abstract = {This paper derives the long-term effective size, Ne, for a general model of population subdivision, allowing for differential deme fitness, variable emigration and immigration rates, extinction, colonization, and correlations across generations in these processes. We show that various long-term measures of Ne are equivalent. The effective size of a metapopulation can be expressed in a variety of ways. At a demographic equilibrium, Ne can be derived from the demography by combining information about the ultimate contribution of each deme to the future genetic make-up of the population and Wright's FST's. The effective size is given by Ne = 1/(1 + var (upsilon) ((1 - FST)/Nin), where n is the number of demes, theta i is the eventual contribution of individuals in deme i to the whole population (scaled such that sigma theta i = n), and < > denotes an average weighted by theta i. This formula is applied to a catastrophic extinction model (where sites are either empty or at carrying capacity) and to a metapopulation model with explicit dynamics, where extinction is caused by demographic stochasticity and by chaos. Contrary to the expectation from the standard island model, the usual effect of population subdivision is to decrease the effective size relative to a panmictic population living on the same resource.},
author = {Whitlock, Michael and Nicholas Barton},
journal = {Genetics},
number = {1},
pages = {427 -- 441},
publisher = {Genetics Society of America},
title = {{The effective size of a subdivided population}},
volume = {146},
year = {1997},
}
@article{3631,
abstract = {In spatially heterogeneous environments, natural selection for maintenance of adaptation to habitats that contribute little to the population's reproduction is weak. In this paper we model a mechanism that can result in loss of fitness in such marginal habitats, and thus lead to specialisation on the main habitat. It involves accumulation of mutations that are deleterious in the marginal habitat but neutral or nearly so in the main habitat (mutations deleterious in the main habitat and neutral in the marginal habitat have a negligible influence). If the contribution of the marginal habitat to total reproduction in the absence of the mutations is less than a threshold value, selection is too weak to counter accumulation of such mutations. A positive feedback then results in loss of fitness in the marginal habitat. This mechanism does not require antagonistic pleiotropy in adaptation to different habitats, although antagonistic pleiotropy facilitates the mutational collapse of fitness in the marginal habitat. We suggest that deleterious mutations with habitat-specific expression may play a role in the evolution of ecological specialisation and promote evolutionary conservatism of ecological niches.},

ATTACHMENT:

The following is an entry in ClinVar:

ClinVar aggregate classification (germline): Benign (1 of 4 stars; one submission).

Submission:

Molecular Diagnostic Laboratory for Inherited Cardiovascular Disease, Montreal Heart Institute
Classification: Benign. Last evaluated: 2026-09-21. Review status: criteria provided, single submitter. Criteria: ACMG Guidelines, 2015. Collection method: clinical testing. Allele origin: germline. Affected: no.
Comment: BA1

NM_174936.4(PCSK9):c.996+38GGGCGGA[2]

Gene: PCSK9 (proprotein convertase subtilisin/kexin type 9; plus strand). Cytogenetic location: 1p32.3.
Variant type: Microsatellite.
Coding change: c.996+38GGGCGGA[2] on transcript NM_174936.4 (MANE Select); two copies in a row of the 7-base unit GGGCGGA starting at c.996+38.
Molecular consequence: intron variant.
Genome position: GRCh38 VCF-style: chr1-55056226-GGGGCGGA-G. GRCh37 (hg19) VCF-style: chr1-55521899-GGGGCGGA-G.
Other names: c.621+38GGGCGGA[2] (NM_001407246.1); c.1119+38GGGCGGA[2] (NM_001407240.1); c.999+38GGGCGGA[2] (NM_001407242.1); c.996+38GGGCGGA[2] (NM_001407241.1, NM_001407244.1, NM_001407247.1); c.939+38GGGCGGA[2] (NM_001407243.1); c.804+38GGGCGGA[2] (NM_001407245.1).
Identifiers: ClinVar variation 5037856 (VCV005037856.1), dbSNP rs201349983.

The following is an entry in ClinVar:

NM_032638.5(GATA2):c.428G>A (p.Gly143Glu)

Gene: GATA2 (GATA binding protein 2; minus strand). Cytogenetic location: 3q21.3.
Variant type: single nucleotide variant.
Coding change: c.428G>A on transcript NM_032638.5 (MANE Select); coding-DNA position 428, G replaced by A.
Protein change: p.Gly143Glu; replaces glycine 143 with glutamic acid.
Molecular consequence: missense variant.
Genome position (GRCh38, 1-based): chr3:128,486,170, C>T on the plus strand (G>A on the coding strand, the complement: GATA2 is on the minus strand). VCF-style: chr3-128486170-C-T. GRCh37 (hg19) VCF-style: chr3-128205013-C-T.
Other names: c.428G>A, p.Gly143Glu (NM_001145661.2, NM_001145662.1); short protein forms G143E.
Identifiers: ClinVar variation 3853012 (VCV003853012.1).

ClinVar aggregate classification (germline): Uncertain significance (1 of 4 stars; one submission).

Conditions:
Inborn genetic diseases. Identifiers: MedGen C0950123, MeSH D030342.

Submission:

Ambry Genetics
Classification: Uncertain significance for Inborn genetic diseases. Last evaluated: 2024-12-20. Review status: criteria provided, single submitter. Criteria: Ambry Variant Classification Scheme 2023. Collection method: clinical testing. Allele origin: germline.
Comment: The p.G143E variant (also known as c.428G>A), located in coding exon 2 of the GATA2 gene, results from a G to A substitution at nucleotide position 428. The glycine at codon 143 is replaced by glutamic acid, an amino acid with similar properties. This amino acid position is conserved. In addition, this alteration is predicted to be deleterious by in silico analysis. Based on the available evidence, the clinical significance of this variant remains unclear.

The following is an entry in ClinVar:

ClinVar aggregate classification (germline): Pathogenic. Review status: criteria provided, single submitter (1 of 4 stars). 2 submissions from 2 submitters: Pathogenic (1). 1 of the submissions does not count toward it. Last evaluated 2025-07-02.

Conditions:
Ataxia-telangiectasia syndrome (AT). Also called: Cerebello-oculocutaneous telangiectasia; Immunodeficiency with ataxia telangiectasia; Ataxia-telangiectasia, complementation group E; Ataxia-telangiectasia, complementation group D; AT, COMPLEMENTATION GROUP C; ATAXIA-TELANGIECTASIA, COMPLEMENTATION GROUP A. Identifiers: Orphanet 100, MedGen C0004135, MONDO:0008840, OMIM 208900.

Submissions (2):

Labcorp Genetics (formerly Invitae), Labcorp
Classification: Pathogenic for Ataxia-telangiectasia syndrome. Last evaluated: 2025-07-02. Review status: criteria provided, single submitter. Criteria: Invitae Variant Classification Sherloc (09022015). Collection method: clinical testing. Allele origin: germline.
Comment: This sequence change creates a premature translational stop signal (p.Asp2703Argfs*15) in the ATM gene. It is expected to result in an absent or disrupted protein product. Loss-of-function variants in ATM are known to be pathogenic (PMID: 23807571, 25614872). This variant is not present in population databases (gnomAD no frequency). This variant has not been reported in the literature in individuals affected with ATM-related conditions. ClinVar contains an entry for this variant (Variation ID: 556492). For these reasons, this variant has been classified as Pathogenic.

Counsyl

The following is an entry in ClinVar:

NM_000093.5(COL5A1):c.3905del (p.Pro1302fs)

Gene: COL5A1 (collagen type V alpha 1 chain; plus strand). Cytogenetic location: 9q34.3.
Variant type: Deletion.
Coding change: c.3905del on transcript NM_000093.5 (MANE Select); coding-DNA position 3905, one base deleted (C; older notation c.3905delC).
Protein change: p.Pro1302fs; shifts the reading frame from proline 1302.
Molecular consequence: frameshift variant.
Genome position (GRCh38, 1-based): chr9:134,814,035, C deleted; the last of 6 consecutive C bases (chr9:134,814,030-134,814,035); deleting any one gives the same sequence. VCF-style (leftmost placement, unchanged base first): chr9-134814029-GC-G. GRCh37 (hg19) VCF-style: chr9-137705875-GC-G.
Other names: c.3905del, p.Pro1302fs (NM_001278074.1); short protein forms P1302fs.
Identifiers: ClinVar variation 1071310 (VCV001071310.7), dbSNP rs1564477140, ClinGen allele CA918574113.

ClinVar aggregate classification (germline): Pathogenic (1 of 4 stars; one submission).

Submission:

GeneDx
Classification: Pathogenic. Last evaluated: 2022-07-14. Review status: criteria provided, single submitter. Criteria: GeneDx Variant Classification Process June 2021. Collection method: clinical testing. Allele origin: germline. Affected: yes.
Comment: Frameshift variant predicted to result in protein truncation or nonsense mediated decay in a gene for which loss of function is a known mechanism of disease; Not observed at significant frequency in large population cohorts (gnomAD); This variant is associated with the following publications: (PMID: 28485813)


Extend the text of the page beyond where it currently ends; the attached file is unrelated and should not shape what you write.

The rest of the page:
author = {Kawecki, Tadeusz J and Nicholas Barton and Fry, James D},
journal = {Journal of Evolutionary Biology},
number = {3},
pages = {407 -- 430},
publisher = {Wiley-Blackwell},
title = {{Mutational collapse of fitness in marginal habitats and the evolution of ecological specialisation}},
doi = {10.1046/j.1420-9101.1997.10030407.x},
volume = {10},
year = {1997},
}
@article{3632,
abstract = {An important but controversial class of hypotheses concerning the evolution of female preferences for extreme male mating displays involves 'indirect selection.' Even in the absence of direct fitness effects, preference for males with high overall fitness can spread via a genetic correlation that develops between preference alleles and high fitness genotypes. Here we develop a quantitative expression for the force of indirect selection that (i) applies to any female mating behavior, (ii) is relatively insensitive to the underlying genetics, and (iii) is based on measurable quantities. In conjunction with the limited data now available, it suggests that the evolutionary force generated by indirect selection on preferences is weak in absolute terms. This finding raises the possibility that direct selection on preference genes may often be more important than indirect selection, but more data on the quantities identified by our model and on direct selection are needed to decide the question.},
author = {Kirkpatrick, Mark and Nicholas Barton},
journal = {PNAS},
number = {4},
pages = {1282 -- 1286},
publisher = {National Academy of Sciences},
title = {{The strength of indirect selection on female mating preferences}},
doi = {10.1073/pnas.94.4.1282},
volume = {94},
year = {1997},
}